In this video coaching newsletter, I discuss an email from a female viewer who asks my opinion on how she should deal with her verbally abusive boyfriend who calls her a slut and a prostitute when they are arguing. She says that he verbally abuses and bullies her in their relationship to get what he wants.
She says she watches my videos any time she feels down and needs support in her relationship. I give her my opinion on the best way to try and correct his behavior, and what to do if this does not deter him and cause him to treat her in a loving, healthy way.
I am a woman, not a man, and I have a question I hope you could answer on YouTube. (This is something a lot of people suffer from. If you constantly find yourself in abusive relationships, you should read up on codependent behavior. As you grow and become more confident, you won’t tolerate verbal abuse.) I follow your videos whenever I need support and I feel down in my relationship. How should a woman respond when a man disrespects her and verbally abuses/bullies her in a relationship? How does she respond when her so called loving boyfriend calls her a slut and a prostitute when they are arguing?
I’m hoping to hear from you soon in one of your videos. (You need to let him know, if he can’t talk in a loving, adult manner, you will walk away. Part of the problem is, you are tolerating his behavior, which enables him to continue verbally abusing you. People act consistently with how they view themselves to be, whether that view is accurate or not. Like attracts like. You are who you associate yourself with. Surround yourself with people who are smarter, more loving, more compassionate, healthier, driven and more successful than you are, and they will lift you up. If you hang out with people who are below your level, they will drag you down, criticize you and make you feel like shit. Some people should go. Don’t be afraid to hit the delete button.)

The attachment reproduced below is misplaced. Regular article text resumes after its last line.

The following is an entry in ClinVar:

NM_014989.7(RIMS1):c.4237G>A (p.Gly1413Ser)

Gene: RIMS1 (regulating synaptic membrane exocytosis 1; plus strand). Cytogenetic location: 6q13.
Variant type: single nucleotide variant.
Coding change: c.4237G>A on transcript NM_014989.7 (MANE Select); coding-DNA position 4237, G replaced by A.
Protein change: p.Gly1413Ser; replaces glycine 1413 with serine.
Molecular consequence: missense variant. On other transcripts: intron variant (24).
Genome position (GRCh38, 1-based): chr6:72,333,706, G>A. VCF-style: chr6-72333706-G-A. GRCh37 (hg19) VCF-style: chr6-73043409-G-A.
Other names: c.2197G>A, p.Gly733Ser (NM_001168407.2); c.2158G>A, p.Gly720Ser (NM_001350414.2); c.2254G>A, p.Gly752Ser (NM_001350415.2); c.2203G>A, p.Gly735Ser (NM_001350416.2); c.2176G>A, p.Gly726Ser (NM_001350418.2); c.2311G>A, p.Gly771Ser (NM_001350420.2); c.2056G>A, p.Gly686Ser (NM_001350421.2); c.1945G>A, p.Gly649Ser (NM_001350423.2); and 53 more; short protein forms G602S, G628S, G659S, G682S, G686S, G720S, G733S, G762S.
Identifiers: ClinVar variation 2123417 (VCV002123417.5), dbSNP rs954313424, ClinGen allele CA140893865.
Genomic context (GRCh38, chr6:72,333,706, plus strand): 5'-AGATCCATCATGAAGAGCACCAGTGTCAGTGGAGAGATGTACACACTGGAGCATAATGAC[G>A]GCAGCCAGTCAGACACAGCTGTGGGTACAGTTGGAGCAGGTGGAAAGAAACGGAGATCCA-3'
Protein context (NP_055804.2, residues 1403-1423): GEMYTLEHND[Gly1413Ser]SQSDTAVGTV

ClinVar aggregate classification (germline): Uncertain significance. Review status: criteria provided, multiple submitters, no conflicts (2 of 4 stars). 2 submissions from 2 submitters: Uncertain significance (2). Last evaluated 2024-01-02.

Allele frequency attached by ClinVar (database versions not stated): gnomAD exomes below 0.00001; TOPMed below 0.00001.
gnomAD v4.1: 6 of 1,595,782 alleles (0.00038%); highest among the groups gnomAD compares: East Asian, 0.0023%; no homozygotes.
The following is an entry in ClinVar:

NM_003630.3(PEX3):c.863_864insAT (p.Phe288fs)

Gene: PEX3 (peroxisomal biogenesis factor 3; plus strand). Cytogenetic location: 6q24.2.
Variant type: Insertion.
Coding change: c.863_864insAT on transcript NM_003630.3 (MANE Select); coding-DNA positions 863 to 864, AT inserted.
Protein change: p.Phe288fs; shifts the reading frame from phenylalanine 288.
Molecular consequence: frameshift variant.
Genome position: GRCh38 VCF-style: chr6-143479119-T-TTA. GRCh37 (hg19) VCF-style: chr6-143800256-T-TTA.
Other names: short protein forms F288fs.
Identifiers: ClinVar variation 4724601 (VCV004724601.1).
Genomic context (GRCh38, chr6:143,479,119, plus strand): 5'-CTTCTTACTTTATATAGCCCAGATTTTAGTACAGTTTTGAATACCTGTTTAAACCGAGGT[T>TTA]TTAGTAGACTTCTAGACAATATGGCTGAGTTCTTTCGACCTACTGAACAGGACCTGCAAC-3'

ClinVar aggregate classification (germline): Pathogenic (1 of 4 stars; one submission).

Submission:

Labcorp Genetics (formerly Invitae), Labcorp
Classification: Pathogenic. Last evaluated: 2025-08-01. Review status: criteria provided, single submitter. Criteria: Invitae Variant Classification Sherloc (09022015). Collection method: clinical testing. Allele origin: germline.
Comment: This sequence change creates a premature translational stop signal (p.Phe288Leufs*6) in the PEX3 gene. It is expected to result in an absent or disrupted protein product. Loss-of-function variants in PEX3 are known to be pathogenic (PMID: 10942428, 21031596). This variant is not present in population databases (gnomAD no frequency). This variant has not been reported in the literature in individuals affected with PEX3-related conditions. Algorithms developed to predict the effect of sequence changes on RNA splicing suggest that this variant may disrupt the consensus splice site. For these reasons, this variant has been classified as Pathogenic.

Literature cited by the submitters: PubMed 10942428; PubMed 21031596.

“People who tolerate verbal or even physical abuse in any of their relationships put up with it due to a variety of reasons: 1) low self-esteem, 2) low self-worth, 3) fear of not finding anyone better if they leave, 4) lack of self-love, 5) they convince themselves the abuse is their fault, 6) they incorrectly learned this is normal behavior in childhood, 7) they mistakenly believe it will get better, etc. The reality is, no one will ever do or say anything to you that you don’t invite them to do. When someone tries to abuse you, lovingly communicate how you expect to be treated. If they don’t stop, you must walk away and never look back. By tolerating this dysfunctional behavior, you are enabling and inviting them to continue treating you this way.” ~ Coach Corey Wayne